Shay on top of our tower before downclimbing into the gully.

From this position we could see choss and snow going up towards the summit. Our tower had not connected to a main ridge line and the rock above didn’t look to inviting. We decided that it would be best to descend since the gully we were in seemed reasonable. In retrospect we could have climbed back up on to the ridge line but it would have been at least another 15 pitches to reach the summit. We had gotten a bit of a late start (climbing wise) and it was already noon so we took the safe option, not wanting to get benighted.


Luke descends back to the base.

With 5 new pitches established it wasn’t a waste of a day and we took our time back to camp. We found the upper part of the stream and hiked down past pretty waterfalls and surprisingly lush vegetation for the area. After some more rest at camp we packed up and relocated to the Keyhole wall. Our next bivy site was not as spacious and level but was a bit closer to the stream and had a beautiful boulder with sculpted holds that I happily climbed.


The NE face of Langley showing our route, Unstoppable Tower Tango,  on a disconnected ridge.

We hoped to do a bit more new route action on Sunday and choose the obvious splitter on the left side of Keyhole wall. We knew it had most likely been climbed but hoped to find otherwise.  Shay lead the first pitch following good rock to a nice belay. There were just enough loose blocks and lichen to make us think we were in FA mode. We swapped leads and I headed up towards the roof, the feature that drew me to this climb.

After trundling a few blocks I got into a very nice hand crack and motored up to the roof, running it out a little to save my single #3. At the bottom of the roof I was able to place a small cam and then wiggle the #3 deep into the fissure. A #4 would have fit perfectly on the outside (which had better rock) but we didn’t have one.


A topo of the our  new finish variation (pitches 4-8)  to Somnambulist

Some how there were some jugs on the right side of the crack and I was able to pull over without OW technique. I heel hooked and then mantled the ledge to get established, taking time to bump along my #3. I had cleaned sand out of the holds and fully believed I was the first one up this crack!! To my great disappointment after the next few moves I saw a pair of bolts. This made things much easier for belaying but ended the possibility of an FA.


Psyched to pull over the #4 camalot roof. 5.8+ ??

Shay lead the next pitch, a long fun splitter, to another bolted belay where we considered rappelling. I did not want to lose any gear, since we didn’t have the required 2nd rope, and opted to keep going into unknown territory.  I incorrectly choose to go left and had a sketchy loose lead on really bad popcorn granite. I had to excavate placements and wasn’t sure anything would hold. This lead and the next were most likely new pitches but  forgettable. Fortunately  they allowed us to reach a nice shady belay below the upper head wall. It was my lead again and I was in for some adventure.  The next pitch was the the best on our finish variation and the rock quality was awesome. I followed a nice splitter for 20+ meters before it pinched off and I traversed right onto a knobby face. A bit of creative climbing put me into a wide crack and a few moves past trees had me starting to think about a belay.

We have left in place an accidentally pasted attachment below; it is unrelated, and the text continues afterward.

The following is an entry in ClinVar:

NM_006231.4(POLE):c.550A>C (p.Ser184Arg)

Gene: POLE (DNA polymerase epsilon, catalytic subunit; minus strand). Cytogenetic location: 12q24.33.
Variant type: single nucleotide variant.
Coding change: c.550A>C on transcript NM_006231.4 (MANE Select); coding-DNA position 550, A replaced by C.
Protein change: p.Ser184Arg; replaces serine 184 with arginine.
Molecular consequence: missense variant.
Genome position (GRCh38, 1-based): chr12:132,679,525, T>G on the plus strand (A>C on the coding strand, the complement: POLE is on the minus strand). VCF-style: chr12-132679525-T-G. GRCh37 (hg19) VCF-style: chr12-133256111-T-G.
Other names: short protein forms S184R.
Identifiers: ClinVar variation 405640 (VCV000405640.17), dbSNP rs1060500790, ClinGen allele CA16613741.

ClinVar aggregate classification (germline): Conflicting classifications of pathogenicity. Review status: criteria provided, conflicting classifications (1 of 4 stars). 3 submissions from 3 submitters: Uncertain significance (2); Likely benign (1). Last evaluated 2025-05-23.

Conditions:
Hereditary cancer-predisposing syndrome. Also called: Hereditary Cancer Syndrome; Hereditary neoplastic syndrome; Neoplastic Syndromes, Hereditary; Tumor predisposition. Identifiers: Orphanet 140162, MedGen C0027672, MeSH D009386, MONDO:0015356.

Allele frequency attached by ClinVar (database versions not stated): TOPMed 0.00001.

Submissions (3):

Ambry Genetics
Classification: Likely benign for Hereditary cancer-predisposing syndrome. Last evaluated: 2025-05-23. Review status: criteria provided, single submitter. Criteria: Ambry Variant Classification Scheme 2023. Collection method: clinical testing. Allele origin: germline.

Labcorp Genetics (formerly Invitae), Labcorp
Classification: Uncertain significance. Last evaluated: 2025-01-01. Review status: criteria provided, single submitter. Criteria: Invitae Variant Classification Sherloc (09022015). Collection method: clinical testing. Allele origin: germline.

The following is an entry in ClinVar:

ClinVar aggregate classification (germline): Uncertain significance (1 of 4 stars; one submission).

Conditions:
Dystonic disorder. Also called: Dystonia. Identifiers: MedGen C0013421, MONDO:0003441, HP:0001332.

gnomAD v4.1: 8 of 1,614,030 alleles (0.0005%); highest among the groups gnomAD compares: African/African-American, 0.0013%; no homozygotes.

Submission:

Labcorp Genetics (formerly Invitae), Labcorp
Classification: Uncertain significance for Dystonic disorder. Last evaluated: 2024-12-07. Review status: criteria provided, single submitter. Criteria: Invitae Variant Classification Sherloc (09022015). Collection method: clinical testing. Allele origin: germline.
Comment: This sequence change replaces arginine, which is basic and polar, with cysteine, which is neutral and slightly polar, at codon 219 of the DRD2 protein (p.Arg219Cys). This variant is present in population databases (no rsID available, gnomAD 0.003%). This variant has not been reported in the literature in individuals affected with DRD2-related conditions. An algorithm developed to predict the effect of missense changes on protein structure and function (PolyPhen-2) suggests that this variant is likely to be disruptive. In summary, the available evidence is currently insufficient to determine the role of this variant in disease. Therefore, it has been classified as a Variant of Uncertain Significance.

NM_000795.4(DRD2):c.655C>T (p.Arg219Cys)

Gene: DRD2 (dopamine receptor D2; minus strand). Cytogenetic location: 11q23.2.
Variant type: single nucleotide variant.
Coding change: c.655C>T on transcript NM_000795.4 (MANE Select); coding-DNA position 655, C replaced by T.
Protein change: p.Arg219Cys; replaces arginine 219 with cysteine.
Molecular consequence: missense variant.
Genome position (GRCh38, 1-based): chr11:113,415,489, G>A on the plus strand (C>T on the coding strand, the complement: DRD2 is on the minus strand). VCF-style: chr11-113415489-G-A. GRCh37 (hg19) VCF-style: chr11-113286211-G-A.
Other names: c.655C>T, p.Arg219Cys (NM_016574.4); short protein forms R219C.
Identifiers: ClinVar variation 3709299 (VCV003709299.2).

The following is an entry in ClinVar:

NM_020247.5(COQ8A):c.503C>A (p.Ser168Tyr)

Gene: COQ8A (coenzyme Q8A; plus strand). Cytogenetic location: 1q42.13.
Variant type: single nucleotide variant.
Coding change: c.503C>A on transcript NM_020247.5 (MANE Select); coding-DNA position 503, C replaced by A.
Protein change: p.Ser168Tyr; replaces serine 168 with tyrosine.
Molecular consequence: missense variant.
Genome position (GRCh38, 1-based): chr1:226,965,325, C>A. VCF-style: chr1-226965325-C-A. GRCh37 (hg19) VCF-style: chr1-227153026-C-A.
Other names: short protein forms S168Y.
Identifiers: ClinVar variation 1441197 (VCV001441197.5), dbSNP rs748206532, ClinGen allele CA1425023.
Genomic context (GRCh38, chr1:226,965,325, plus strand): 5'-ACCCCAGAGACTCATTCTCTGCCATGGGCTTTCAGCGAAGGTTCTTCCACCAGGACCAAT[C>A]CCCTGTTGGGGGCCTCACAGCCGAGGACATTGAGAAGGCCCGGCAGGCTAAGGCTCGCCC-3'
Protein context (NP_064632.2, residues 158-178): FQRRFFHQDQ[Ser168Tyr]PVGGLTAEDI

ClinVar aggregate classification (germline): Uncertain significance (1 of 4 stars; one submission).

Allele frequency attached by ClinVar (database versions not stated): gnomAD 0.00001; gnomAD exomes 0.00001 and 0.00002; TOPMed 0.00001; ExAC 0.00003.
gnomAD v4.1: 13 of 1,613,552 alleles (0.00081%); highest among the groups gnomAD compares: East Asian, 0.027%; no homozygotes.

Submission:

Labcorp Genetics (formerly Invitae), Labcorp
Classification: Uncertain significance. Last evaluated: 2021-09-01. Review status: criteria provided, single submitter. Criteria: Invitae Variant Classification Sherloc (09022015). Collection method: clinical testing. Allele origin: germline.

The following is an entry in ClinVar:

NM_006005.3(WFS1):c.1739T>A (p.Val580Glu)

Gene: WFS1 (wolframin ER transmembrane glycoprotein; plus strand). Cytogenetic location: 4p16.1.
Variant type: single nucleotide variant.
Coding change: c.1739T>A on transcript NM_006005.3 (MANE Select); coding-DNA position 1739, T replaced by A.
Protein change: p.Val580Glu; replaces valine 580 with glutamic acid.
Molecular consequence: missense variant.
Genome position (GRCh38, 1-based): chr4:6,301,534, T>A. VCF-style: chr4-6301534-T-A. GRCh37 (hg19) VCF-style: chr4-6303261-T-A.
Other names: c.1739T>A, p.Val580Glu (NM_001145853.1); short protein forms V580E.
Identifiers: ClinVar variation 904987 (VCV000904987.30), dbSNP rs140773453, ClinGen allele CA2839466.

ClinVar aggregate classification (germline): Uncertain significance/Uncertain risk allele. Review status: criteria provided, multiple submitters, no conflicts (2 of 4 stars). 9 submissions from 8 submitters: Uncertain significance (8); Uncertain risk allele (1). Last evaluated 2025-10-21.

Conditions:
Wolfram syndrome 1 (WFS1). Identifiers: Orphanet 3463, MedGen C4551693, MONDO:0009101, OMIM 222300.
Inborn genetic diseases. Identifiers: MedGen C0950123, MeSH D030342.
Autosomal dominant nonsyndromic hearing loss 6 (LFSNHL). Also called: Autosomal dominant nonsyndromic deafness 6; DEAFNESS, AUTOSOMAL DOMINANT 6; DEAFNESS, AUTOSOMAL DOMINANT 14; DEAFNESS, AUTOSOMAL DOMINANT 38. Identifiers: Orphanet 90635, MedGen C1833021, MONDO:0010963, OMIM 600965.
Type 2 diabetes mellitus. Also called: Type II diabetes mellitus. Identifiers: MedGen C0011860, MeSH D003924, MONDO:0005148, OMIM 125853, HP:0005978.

Climbing the excellent 6th  pitch on the upper headwall.

My gear was running out and I had to downclimb a little to back clean and re-place a piece. The cracks on the right side were pinching out and I didn’t know what to do. There were a handful of large bushes/trees about 20 feet above me and I knew that should be my belay. With a solid piece above me I stepped down and left to get my feet in a wide crack, crimping on nothing with my hands. I spotted a line of knobs for my feet  and slowly traversed left, hoping they would hold my weight. Gaining a tree I made a few more easy moves and then was able to get in a good anchor. An amazing set of exciting traverses made this a standout pitch. Shay followed clean without the security of the last piece that had essentially given me a TR for the traverse.

Another pitch, some simuling and a bit of soloing led us to the summit and a long grueling descent. After following the gully down we took a risk and choose the left fork. This went down a ways and we did some sketchy downclimbing (we could and should have rappelled using a tree) before another split. Faced with a 30 foot drop we rappelled this time, missing an easy looking downclimb that we saw once we were down. A bit more down climbing put us at another split which we went right. This was our last gully and put us back to the ground. The descent took us between two and three hours and put two very tired climbers back at the base.

Amazing Indian Food filled us back with energy, courtesy of TastyBites, and we packed up and made a quick descent taking less than two hours to get back to the car.

I was impressed with the rock quality on the Keyhole wall and would like to go back with a bit more equipment and check out some of the lines on the face. Even if most of the crack lines have been established there are still many routes to do!




Incredible Hulk Double Header!

13 08 2009

Although Luke had already climbed on the Incredible Hulk twice with his friend Konstantin, he wanted to go back with me so I could experience the wild alpine granite and so we could do Positive Vibrations without getting lost. I was a little nervous, but I’ve done some alpine climbing before – in Tuolumne and the North Cascades – so I wasn’t too worried. Maybe I should have been a little more concerned…